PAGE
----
The Strange Story Of How This Exercise Came To Be…
Well, one night about a week ago, I wasn’t feeling that creative. Actually, that’s an understatement. I had a few hours to draw and write things but I wasn’t really feeling particularly motivated. With what I can only describe as dreary weariness, I listened to the same song on Youtube repeatedly and scrolled through article after article about videogame censorship and other fascinating topics.
I only seemed to be barely interested in what I was reading but I didn’t feel like doing anything else. In fact, I felt like I was a machine collecting data or someone gorging themselves on a free buffet long after they feel full. I was reading out of both a sense of jaded fascination and what I can only describe as mechanical duty.
At the back of my mind, my inner critic was saying something like “You should make something, you’ll fall behind on your blog!” and my inner cynic was saying… well, I won’t repeat it here…
One of the other thoughts which crossed my mind went something along the lines of “Maybe I’m just burnt out and taking a break?”. But, somehow, this didn’t just feel right. After all, it just felt like I was wasting time and pissing away moments I could be spending making things. But, at the same time, I didn’t really feel like creating anything.
This feeling was quickly followed by a a feeling of subtle, empty, meaningless horror. It is feelings like this which prevent me from becoming a nihilist or an existentialist, despite how cool both of these philosophies sound.
But, I shrugged and carried on reading, occasionally pausing to restart the Youtube video I was listening to. By now, the song which had filled me with awe and wonder an hour earlier had turned into a drearily boring dirge.
Eventually, with the slow reluctance of someone waking up, I picked up my sketchpad and started doodling until I had the bare skeleton of a drawing. Then, suddenly, I had a better idea for it. Then another one. In fifteen minutes, I’d produced a drawing which I was really proud of (it’s one called “Sojourn In Perdition” and it’ll be posted on here tomorrow, along with an even better drawing called “Poesis Automatica”).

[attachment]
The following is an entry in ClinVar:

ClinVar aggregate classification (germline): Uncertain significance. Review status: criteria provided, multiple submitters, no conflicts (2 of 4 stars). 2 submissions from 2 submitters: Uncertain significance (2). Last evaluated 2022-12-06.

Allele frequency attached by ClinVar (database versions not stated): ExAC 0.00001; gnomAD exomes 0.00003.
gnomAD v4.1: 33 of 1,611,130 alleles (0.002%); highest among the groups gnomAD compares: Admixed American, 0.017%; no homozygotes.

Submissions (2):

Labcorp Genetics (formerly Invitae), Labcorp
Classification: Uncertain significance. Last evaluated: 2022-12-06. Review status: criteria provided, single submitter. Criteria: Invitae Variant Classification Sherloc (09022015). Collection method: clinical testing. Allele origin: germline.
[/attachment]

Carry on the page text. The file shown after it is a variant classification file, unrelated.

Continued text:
This experience, this magical sense of making something amazingly cool and feeling proud of it, made me think about creativity in general. In particular, it made me think about why I create things. So, I decided to write a list. It surprised me.
Well, I knew it all already. But being reminded of it surprised me and it had the added benefit of making me feel extremely inspired.
So, I just write a list of why I create things? That’s it?
Basically, yes. However, there’s slightly more to it than that….
You have to be absolutely honest with yourself and you should focus on the emotional reasons which drive you to create things. As such, it’s probably best not to show the list to anyone else in case you think “I can’t write that” and start watering down your own thoughts for public consumption – in case anyone thinks that you’re “weird” or “strange” or “pretentious” or whatever.
Because, if you’re doing this excercise properly, at least some of the things on your list will probably sound fairly strange to anyone else. And some things will probably sound more than a bit pretentious to an outside observer too ( eg: one of the things on my list was “To build the world of my imagination”). So, don’t show your list to anyone and don’t censor yourself.
The interesting thing is that you don’t even have to finish your list for this exercise to work (I abandoned mine after writing nine reasons). All you have to do is to keep writing reasons until you feel like creating things is a deeply meaningful and significant thing which (to use a very pretentious and new-agey phrase) you have a duty to your own soul to do.
I don’t mean this in the sense that you have an “obligation” to be creative (that way lies countless guilt trips and creative burnout…), but I mean it in the sense that you should feel that creativity is part (or all) of your purpose on this earth and that creating things is an essential and fun part of who you are.
Because, let’s face it, if you’re worried about feeling uncreative, then creativity is almost certainly part of your purpose in life.
Yes, this exercise might not give you any new creative ideas, but at least it will give you a whole bunch of reasons to create something and remind you why you create things.
And, if you’re still not feeling creative or if you need some more practical advice, then check out my article on writer’s block/artist’s block.
You should probably also check out this awesome article by Carolyn Elliott too (it’s where I learnt the word “poesis”.)
I hope that this article was useful 🙂 (and I hope that it didn’t sound too weird either…)